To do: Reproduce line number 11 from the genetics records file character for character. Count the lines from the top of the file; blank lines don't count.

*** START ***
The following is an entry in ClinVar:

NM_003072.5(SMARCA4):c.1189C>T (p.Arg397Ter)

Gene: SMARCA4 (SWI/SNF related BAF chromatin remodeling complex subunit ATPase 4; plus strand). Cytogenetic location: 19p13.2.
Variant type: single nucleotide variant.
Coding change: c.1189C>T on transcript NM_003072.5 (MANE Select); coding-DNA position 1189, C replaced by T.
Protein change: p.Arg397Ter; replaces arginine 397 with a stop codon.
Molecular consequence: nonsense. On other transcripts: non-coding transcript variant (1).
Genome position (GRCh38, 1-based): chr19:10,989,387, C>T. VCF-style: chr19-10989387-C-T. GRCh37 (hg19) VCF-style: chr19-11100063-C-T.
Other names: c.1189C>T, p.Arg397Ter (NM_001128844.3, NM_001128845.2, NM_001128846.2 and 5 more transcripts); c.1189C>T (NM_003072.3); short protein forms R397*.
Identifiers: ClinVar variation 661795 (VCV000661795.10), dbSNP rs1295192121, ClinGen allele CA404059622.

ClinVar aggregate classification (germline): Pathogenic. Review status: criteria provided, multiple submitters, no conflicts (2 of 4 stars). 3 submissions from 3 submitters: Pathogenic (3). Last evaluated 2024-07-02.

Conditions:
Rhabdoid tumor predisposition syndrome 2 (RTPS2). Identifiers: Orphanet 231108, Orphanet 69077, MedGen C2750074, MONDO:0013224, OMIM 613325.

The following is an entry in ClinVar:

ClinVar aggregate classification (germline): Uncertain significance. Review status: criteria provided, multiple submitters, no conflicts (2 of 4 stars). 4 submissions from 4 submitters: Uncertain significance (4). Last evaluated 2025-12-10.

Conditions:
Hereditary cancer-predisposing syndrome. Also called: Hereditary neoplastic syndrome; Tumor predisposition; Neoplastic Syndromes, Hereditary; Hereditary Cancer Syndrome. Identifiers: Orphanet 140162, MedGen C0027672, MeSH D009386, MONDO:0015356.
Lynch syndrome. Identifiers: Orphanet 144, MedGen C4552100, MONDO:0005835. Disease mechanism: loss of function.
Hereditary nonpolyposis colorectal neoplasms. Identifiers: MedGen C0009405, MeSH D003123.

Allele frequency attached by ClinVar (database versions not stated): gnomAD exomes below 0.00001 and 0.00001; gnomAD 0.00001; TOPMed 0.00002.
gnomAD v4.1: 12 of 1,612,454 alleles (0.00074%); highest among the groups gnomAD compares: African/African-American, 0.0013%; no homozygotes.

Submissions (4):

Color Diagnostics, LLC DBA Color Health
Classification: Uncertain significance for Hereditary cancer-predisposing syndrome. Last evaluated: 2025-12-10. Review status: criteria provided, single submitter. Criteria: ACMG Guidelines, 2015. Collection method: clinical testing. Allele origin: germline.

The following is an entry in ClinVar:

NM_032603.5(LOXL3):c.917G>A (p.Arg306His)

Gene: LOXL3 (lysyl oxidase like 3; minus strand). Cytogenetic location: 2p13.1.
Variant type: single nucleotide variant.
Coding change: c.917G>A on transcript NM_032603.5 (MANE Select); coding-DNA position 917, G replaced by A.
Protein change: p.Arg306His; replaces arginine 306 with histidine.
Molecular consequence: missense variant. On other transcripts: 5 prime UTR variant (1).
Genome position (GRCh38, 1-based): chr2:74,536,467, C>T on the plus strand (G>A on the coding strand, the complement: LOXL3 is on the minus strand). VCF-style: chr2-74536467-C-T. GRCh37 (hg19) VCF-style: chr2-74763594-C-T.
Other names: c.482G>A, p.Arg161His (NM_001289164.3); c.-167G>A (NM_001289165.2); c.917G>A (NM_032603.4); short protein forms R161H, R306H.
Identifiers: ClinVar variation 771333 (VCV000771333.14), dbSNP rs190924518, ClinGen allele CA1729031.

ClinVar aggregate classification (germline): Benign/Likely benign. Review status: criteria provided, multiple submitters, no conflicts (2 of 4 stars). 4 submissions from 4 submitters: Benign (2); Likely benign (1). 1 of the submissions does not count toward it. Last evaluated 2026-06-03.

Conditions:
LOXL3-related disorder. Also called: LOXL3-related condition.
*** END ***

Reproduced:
ClinVar aggregate classification (germline): Pathogenic. Review status: criteria provided, multiple submitters, no conflicts (2 of 4 stars). 3 submissions from 3 submitters: Pathogenic (3). Last evaluated 2024-07-02.